A CAPTCHA (an acronym for "Completely Automated Public Turing test to tell Computers and Humans Apart") is a type of challenge–response test used in computing to determine whether or not the user is human.
The term was coined in 2003 by Luis von Ahn, Manuel Blum, Nicholas J. Hopper, and John Langford. The most common type of CAPTCHA (displayed as Version 1.0) was first invented in 1997 by two groups working in parallel. This form of CAPTCHA requires that the user type the letters of a distorted image, sometimes with the addition of an obscured sequence of letters or digits that appears on the screen. Because the test is administered by a computer, in contrast to the standard Turing test that is administered by a human, a CAPTCHA is sometimes described as a reverse Turing test.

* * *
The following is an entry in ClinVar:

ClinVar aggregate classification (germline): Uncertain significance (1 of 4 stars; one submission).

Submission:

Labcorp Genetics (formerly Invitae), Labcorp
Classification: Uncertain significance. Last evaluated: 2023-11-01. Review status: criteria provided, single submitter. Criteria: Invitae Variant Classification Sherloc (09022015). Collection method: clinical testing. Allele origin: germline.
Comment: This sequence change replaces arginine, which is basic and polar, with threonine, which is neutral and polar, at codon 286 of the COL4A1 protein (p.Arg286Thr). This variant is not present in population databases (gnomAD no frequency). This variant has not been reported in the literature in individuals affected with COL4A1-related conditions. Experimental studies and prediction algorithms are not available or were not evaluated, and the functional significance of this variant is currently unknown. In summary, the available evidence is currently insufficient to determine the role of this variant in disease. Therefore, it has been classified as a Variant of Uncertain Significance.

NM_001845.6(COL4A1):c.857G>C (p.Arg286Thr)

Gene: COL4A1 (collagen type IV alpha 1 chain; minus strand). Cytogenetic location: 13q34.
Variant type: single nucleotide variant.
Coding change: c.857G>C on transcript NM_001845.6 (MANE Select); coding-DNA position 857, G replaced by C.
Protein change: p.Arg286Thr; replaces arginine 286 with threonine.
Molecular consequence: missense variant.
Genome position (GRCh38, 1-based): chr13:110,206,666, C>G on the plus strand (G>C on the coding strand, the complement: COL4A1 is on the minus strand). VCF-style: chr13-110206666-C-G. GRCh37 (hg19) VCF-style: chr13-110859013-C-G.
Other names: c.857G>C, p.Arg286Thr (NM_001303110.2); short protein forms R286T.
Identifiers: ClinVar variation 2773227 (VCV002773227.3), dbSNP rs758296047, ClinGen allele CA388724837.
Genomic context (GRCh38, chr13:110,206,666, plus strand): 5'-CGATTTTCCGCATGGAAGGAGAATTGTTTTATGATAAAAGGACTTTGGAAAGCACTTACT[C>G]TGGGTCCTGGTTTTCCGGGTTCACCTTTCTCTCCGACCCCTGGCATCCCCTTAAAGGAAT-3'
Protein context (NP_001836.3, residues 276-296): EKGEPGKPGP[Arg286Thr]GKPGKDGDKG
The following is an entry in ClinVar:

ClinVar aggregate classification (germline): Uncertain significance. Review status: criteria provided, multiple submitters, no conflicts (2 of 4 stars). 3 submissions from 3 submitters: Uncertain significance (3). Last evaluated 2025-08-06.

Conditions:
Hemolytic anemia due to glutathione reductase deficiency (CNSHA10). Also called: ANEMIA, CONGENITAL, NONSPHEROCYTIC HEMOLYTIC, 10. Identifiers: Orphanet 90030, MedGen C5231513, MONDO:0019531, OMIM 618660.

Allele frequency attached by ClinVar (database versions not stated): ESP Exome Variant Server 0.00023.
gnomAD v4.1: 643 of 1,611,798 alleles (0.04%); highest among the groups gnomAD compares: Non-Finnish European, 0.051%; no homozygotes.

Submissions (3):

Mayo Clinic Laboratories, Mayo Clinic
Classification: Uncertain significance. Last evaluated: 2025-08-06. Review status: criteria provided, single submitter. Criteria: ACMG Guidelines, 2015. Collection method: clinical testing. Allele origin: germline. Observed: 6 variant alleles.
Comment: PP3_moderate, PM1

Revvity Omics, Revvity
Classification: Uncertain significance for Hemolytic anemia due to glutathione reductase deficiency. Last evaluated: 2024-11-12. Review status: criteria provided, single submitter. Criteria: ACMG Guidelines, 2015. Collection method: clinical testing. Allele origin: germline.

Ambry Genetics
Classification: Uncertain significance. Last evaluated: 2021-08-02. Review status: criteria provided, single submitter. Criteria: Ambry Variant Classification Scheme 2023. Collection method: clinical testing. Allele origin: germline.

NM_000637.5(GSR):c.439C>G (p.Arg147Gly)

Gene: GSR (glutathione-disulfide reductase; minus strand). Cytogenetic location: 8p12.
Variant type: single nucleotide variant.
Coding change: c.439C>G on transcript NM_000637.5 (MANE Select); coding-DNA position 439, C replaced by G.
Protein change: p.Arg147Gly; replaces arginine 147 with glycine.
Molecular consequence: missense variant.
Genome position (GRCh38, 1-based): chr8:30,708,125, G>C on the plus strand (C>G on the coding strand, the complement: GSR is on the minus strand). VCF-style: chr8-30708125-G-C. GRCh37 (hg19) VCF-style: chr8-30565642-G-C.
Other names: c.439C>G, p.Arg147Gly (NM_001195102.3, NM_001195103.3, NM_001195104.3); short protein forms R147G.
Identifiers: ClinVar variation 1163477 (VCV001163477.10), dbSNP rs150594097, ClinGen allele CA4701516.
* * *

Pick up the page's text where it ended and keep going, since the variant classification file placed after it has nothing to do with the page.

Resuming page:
This user identification procedure has received many criticisms, especially from people with disabilities, but also from other people who feel that their everyday work is slowed down by distorted words that are difficult to read. It takes the average person approximately 10 seconds to solve a typical CAPTCHA.
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